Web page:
Reference Work Entry

Handbook of Clinical Psychology Competencies

pp 1655-1684

Family Issues

  • Alyson WilliamsAffiliated withPacific University
  • , Jessica BoltonAffiliated withPacific University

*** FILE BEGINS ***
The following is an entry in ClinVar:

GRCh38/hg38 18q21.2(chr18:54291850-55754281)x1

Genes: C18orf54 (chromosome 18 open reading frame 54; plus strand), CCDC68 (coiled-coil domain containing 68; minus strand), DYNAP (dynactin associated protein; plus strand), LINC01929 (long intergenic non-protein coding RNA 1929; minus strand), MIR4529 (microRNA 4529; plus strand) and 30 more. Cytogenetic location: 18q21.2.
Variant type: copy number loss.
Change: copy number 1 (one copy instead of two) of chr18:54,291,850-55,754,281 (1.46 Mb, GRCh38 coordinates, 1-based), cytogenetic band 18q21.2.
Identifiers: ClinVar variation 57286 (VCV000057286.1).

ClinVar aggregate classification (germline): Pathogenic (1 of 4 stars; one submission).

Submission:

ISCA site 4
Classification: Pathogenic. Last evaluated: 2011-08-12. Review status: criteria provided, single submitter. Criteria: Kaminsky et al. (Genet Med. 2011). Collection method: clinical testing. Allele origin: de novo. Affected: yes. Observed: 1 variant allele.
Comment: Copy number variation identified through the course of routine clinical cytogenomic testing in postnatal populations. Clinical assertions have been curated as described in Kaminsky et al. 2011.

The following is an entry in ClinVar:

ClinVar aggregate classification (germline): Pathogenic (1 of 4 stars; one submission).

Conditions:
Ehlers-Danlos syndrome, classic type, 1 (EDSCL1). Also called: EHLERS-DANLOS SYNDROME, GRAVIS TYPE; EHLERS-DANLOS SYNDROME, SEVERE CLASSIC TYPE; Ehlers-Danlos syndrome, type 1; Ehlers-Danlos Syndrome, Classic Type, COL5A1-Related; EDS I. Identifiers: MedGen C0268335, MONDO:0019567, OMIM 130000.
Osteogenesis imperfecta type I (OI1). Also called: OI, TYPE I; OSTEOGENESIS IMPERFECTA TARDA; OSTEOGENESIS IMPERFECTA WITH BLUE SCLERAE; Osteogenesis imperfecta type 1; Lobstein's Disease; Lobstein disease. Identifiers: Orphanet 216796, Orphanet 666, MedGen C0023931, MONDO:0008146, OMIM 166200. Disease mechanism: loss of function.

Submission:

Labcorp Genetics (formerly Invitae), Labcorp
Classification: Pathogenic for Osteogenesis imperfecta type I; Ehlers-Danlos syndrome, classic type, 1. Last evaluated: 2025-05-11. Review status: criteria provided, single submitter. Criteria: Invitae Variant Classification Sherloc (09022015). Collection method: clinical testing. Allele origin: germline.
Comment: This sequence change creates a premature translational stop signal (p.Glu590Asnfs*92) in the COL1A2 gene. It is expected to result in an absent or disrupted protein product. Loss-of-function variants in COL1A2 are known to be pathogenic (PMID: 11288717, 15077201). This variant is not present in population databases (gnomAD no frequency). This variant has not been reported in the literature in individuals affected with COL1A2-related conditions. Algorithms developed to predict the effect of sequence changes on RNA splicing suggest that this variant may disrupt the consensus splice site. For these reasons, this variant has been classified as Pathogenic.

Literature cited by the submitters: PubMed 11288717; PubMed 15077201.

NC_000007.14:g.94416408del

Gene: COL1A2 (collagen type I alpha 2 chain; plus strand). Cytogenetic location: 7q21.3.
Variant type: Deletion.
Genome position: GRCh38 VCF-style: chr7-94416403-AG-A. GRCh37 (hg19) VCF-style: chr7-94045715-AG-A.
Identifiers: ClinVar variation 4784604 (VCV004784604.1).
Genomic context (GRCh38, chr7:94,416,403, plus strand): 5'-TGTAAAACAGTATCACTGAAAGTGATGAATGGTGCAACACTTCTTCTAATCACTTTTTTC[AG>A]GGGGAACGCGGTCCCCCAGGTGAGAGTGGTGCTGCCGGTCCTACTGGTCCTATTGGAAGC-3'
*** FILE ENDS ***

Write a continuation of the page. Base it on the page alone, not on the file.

The aim of the present chapter is to discuss basic and expert competencies for effectively treating children and adolescents with family-related difficulties. Critical to developing competencies in any area involves an appreciation for gaps in knowledge; therefore, limitations to the current state of generalist training with regard to family issues are briefly outlined. The authors promote a systems theory approach for assessment and treatment that hinges on thoughtful consideration of the context in which an individual and family is embedded. Specifically, a number of conceptual and practical elements of assessment are highlighted, such as theoretical underpinnings, important domains of inquiry, and complementary forms of measurement. With regard to treatment, it is suggested that by adopting a systems-oriented conceptualization of the presenting problem, the therapist will engender a better understanding of maintenance factors and be better equipped to facilitate necessary change. While the authors promote evidence-based practice, training clinicians and supervisors alike are admonished to balance their empirical stance with a relational warmth and thoughtful creativity that can easily become neglected. To summarize, several suggestions germane to facilitating a fluid transition from novice to expert practitioner are discussed.